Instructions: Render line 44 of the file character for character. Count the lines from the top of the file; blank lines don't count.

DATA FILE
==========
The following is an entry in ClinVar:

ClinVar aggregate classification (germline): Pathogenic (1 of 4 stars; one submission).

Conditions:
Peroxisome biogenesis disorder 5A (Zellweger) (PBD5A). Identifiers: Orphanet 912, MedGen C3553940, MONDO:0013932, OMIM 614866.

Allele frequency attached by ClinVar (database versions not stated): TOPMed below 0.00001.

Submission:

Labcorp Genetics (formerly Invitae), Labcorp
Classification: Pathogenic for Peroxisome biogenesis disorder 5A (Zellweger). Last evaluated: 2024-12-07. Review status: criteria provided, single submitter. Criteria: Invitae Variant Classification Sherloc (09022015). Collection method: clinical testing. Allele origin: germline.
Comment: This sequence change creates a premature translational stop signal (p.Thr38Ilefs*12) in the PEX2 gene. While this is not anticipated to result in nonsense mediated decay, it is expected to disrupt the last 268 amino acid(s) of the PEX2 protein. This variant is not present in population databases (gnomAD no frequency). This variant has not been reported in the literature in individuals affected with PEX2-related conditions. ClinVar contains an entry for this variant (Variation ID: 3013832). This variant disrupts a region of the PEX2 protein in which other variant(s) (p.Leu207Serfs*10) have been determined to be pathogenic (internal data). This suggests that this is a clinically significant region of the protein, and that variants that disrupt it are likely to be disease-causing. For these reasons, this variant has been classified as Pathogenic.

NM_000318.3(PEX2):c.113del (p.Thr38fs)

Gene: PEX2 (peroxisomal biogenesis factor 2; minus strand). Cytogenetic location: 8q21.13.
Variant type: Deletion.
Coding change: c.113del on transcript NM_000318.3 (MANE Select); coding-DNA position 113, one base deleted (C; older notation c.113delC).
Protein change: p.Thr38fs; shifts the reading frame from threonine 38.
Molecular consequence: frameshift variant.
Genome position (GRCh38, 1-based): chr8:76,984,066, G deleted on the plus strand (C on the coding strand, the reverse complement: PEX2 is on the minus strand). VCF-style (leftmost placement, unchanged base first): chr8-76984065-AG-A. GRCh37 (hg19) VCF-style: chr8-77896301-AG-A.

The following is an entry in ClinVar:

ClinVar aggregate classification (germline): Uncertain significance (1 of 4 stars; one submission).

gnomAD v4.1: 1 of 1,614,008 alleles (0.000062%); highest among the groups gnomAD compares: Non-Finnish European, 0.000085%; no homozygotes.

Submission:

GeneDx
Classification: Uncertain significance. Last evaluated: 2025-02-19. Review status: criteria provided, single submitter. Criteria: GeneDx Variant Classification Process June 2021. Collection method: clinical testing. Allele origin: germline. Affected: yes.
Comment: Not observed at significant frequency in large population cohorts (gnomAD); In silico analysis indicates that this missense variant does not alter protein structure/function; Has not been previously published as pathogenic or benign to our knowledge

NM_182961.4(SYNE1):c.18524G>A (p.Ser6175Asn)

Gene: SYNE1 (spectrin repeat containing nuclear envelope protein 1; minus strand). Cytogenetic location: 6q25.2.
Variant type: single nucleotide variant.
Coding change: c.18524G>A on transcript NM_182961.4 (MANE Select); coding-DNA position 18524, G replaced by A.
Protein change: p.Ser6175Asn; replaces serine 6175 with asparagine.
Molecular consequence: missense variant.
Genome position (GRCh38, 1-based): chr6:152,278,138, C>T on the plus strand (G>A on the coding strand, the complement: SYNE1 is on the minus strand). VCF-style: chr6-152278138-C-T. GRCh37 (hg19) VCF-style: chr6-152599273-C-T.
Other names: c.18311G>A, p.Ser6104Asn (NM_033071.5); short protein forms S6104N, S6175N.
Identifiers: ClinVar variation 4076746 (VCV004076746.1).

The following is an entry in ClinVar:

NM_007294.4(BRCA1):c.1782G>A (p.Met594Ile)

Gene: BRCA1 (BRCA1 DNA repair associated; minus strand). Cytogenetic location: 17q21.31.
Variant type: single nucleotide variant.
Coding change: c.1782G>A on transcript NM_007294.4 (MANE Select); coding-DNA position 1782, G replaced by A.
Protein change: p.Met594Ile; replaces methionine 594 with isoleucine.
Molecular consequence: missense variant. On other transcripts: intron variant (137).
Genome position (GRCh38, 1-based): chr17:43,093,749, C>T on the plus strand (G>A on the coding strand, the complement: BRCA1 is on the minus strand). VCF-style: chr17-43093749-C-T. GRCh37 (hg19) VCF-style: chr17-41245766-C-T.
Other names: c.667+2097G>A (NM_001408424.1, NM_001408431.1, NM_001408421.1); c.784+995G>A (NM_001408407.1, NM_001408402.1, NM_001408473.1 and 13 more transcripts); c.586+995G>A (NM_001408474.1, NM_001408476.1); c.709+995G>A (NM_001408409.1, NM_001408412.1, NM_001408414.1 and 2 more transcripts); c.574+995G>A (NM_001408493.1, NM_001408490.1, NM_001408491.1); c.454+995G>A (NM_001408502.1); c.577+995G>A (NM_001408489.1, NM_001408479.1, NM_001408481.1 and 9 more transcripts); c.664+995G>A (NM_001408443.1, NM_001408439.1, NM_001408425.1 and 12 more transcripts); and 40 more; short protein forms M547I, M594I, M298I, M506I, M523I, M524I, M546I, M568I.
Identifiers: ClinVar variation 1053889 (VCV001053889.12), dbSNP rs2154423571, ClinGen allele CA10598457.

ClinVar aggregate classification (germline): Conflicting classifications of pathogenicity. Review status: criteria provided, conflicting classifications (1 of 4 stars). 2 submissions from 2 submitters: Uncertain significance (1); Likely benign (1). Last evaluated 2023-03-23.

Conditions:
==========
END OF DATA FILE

Conditions: